As previously announced by ETHGlobal, the first-ever Pragma summit kicked off the wider ETHGlobal Tokyo hackathon on Thursday as a “hub for high-quality talks and as a forum of discussion for builders and leaders from the Ethereum ecosystem and beyond.” The event, emceed by Kartik Talwar of ETHGlobal, featured on-stage interviews with Aya Miyaguchi of the Ethereum Foundation, Juan Benet of Protocol Labs, The Network State author and bitcoin proponent Balaji Srinivasan, and Stani Kulechov of Aave Companies. Product announcements were also made by several featured speakers.
First-Ever ‘Pragma’ Summit Lands in Tokyo
On April 13, Ethereum proponents from around the globe converged on Tokyo’s Shibuya ward, at the Digital Garage, to engage in on-stage interviews, product announcements, and networking. The application-only Pragma event is said to be the first ever in-person version of such summits for ETHGlobal, and kicked off the wider ETHGlobal Tokyo hackathon which lasts until Sunday, April 16.
Miyaguchi commented on the general culture in Japan, saying people are very humble and “there are a lot of talented developers, but it’s not embraced enough. Like, acknowledged enough. It’s like, okay, at a company … management makes the decisions and they tell developers what to build.” She emphasized:
But the Ethereum way is that you need to include these developers in the idea generation, brainstorming stage.
Miyaguchi went on to note: “One thing Japan is very good at … They are good at team work.” The executive director says this is a real strength and that Japanese are diligent to learn new things like programming languages, but events like the hackathon and the Ethereum community can “teach or inspire” a new way of openness outside of the traditional cultural constraints.
My prediction is that most of these chains are going to recombine in super interesting ways … some L1s [layer one] will turn into L2s, some L2s will turn into L1s, and it won’t matter that much in the long term.
He noted that blockchains should be able to scale much more than what people think is possible, noting “scaling laws work” and citing similar structures that already exist.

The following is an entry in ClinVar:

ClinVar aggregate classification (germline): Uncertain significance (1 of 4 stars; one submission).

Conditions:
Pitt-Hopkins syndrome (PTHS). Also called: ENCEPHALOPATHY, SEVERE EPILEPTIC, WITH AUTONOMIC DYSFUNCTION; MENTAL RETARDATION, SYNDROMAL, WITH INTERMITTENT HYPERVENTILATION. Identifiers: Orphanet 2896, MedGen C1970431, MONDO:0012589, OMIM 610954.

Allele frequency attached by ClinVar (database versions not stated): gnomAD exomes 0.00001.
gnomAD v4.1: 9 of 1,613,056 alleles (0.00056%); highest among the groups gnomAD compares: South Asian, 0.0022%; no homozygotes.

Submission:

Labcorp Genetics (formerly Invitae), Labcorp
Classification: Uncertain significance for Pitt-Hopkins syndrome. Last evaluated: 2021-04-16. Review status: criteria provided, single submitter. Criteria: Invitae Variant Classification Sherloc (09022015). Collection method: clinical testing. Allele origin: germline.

“Today, we’re reaching for tens of thousands or hundreds of thousands of transactions per second on each chain,” Benet noted. “We need to be reaching for billions or trillions of transactions per second. That’s the real benchmark. The moment where you can have something like all of Twitter built onchain … that’s the kind of scalability that we need.”
Stani Kulechov, founder and CEO at Aave, discussed among other topics ways to make products more customizable by users:
If you think about most of the products in the world, you really can’t go and make a pull request. You can’t go and make a pull request to your iPhone or your Android phone and expect something good to happen if your idea’s good and you fix the problem. But what if in the future you can actually build this way? Protocols, products, and algorithms. And it’s possible when you build things in a more open way.
Rounding out the day’s talks was tech entrepreneur, author, and angel investor Balaji Srinivasan, who though unable to join in-person, delivered a politically and philosophically-charged remote presentation on the fall of Western fiat currencies. He also gave an extended Q&A session.
Srinivasan told attendees that Eastern fiat currencies like the Chinese renminbi and Indian rupee may outlast Western currencies like the U.S. dollar.
He also explained why he made his now famous million-dollar bitcoin bets, citing the current global financial chaos, clarifying:
I’ll have an update on the bet also soon … I think it’ll be satisfying of course for everybody. The reason I did that was to draw attention to this crisis.
Between interviews, attendees of Pragma heard talks and watched presentations on several product announcements. Presentations included Masa ‘Senshi’ Kikuchi of Secured Finance, Lukas Schor of Safe, Harsh Rajat of Push Protocol, and Jason Goldberg of Airstack.
The wider ETHGlobal Tokyo Hackathon will be ongoing through Sunday, April 16. Follow Bitcoin.com News to receive updates on the event, including thoughts from participating builders and engineers testing new ideas and competing for $375,000 in prizes.
What are your thoughts on the first Ethereum Pragma conference? Let us know in the comments section below.